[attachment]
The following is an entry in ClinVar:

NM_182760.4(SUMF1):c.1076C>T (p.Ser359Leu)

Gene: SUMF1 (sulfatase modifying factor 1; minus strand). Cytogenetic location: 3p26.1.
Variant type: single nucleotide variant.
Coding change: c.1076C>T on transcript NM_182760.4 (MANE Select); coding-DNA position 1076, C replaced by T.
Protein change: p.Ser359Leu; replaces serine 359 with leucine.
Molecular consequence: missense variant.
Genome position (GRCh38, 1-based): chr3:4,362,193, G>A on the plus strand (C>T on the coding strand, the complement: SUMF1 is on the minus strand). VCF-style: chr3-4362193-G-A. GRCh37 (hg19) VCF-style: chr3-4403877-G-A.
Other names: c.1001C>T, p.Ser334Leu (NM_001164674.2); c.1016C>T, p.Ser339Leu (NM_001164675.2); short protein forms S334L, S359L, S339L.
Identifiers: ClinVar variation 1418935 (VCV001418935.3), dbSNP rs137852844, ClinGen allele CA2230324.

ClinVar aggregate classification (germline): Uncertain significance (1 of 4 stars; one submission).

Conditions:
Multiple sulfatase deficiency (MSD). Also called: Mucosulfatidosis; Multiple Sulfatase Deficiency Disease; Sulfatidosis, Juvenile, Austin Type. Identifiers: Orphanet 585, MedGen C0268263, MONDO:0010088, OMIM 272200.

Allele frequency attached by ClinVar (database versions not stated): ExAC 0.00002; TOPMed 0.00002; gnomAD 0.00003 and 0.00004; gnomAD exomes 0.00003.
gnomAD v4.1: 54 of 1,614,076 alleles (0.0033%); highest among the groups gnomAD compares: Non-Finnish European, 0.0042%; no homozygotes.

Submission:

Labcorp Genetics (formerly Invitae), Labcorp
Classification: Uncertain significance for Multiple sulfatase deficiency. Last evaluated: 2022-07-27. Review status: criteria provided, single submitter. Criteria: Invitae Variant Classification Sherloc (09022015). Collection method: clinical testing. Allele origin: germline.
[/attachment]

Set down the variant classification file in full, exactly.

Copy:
The following is an entry in ClinVar:

NM_182760.4(SUMF1):c.1076C>T (p.Ser359Leu)

Gene: SUMF1 (sulfatase modifying factor 1; minus strand). Cytogenetic location: 3p26.1.
Variant type: single nucleotide variant.
Coding change: c.1076C>T on transcript NM_182760.4 (MANE Select); coding-DNA position 1076, C replaced by T.
Protein change: p.Ser359Leu; replaces serine 359 with leucine.
Molecular consequence: missense variant.
Genome position (GRCh38, 1-based): chr3:4,362,193, G>A on the plus strand (C>T on the coding strand, the complement: SUMF1 is on the minus strand). VCF-style: chr3-4362193-G-A. GRCh37 (hg19) VCF-style: chr3-4403877-G-A.
Other names: c.1001C>T, p.Ser334Leu (NM_001164674.2); c.1016C>T, p.Ser339Leu (NM_001164675.2); short protein forms S334L, S359L, S339L.
Identifiers: ClinVar variation 1418935 (VCV001418935.3), dbSNP rs137852844, ClinGen allele CA2230324.

ClinVar aggregate classification (germline): Uncertain significance (1 of 4 stars; one submission).

Conditions:
Multiple sulfatase deficiency (MSD). Also called: Mucosulfatidosis; Multiple Sulfatase Deficiency Disease; Sulfatidosis, Juvenile, Austin Type. Identifiers: Orphanet 585, MedGen C0268263, MONDO:0010088, OMIM 272200.

Allele frequency attached by ClinVar (database versions not stated): ExAC 0.00002; TOPMed 0.00002; gnomAD 0.00003 and 0.00004; gnomAD exomes 0.00003.
gnomAD v4.1: 54 of 1,614,076 alleles (0.0033%); highest among the groups gnomAD compares: Non-Finnish European, 0.0042%; no homozygotes.

Submission:

Labcorp Genetics (formerly Invitae), Labcorp
Classification: Uncertain significance for Multiple sulfatase deficiency. Last evaluated: 2022-07-27. Review status: criteria provided, single submitter. Criteria: Invitae Variant Classification Sherloc (09022015). Collection method: clinical testing. Allele origin: germline.